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Freo goes modern for civic heart
Winning design by Kerry Hill.

Long regarded for its heritage buildings and its old-world charm, Fremantle will get a sleek new civic heart to jump-start an era of revitalisation.

Award-winning firm Kerry Hill Architects, which designed the State Theatre Centre in Northbridge, was yesterday announced the winner of a worldwide competition to create a vibrant centre for the port city.

The $45 million civic centre is part of the $220 million Kings Square project - one of the biggest developments in the city's history.

An expert panel chose Kerry Hill Architects for the "simple, clear elegance" of its design, above submissions from two other finalists - McBride Charles Ryan and CODA.

The centrepiece of the winning proposal was the "City Lawn" feature, a grassed area on an incline, for people to gather on, relax and watch the activity below.

A Civic Drum - a sandstone cylindrical stack which contains the council chamber on top, staff lounges, community room and library in the basement - will make up the core of the civic building.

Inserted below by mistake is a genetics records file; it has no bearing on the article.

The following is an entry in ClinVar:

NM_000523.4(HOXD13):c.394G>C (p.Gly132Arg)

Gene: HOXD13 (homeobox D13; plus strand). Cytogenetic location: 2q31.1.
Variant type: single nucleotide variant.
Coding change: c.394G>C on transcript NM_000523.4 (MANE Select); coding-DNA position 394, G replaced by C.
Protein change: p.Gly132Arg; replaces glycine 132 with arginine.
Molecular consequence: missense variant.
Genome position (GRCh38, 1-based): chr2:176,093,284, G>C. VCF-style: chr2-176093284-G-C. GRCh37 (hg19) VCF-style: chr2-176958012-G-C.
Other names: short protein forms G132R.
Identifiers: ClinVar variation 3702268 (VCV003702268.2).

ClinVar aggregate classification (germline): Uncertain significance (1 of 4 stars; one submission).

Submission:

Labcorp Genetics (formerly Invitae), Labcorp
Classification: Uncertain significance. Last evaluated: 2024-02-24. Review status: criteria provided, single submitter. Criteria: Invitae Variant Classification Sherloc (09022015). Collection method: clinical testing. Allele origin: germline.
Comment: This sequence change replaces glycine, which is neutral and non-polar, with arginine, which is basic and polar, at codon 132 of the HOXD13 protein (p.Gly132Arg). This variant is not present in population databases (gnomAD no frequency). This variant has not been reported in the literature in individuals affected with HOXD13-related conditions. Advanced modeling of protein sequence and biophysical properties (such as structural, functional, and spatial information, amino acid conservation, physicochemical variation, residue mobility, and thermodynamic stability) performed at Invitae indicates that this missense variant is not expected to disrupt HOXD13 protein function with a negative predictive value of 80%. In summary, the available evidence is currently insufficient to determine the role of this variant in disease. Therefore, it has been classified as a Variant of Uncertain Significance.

The underground library is designed as a single-floor "contemplative retreat" surrounded by a water court providing natural light.

According to the architects, the building is conceived as a "series of sandstone formations rising up to support a delicate glass prism" - the sandstone a nod to Fremantle's heritage fabric.

McBride Charles and Ryan, named as the runner-up, proposed an ultramodern public realm using dodecahedron forms and featuring a set of purple stairs.

CODA's approach was a tribute to Fremantle's hard edges and heavy urban form.

Altogether, 53 separate entries were submitted in the competition.

Fremantle mayor Brad Pettitt said the winning design had to be something different and Kerry Hill Architects delivered on this front.

"We are so lucky to have our heritage buildings, but we have got to start defining a new age of architecture in Fremantle that's entirely different, that doesn't try to mock heritage but that is confident in its own future," he said.

"This is modern architecture for the new Fremantle which is honouring our past but also looking forward."

'We have got to start defining a new age of architecture that's entirely different.'"Fremantle mayor *Brad Pettitt *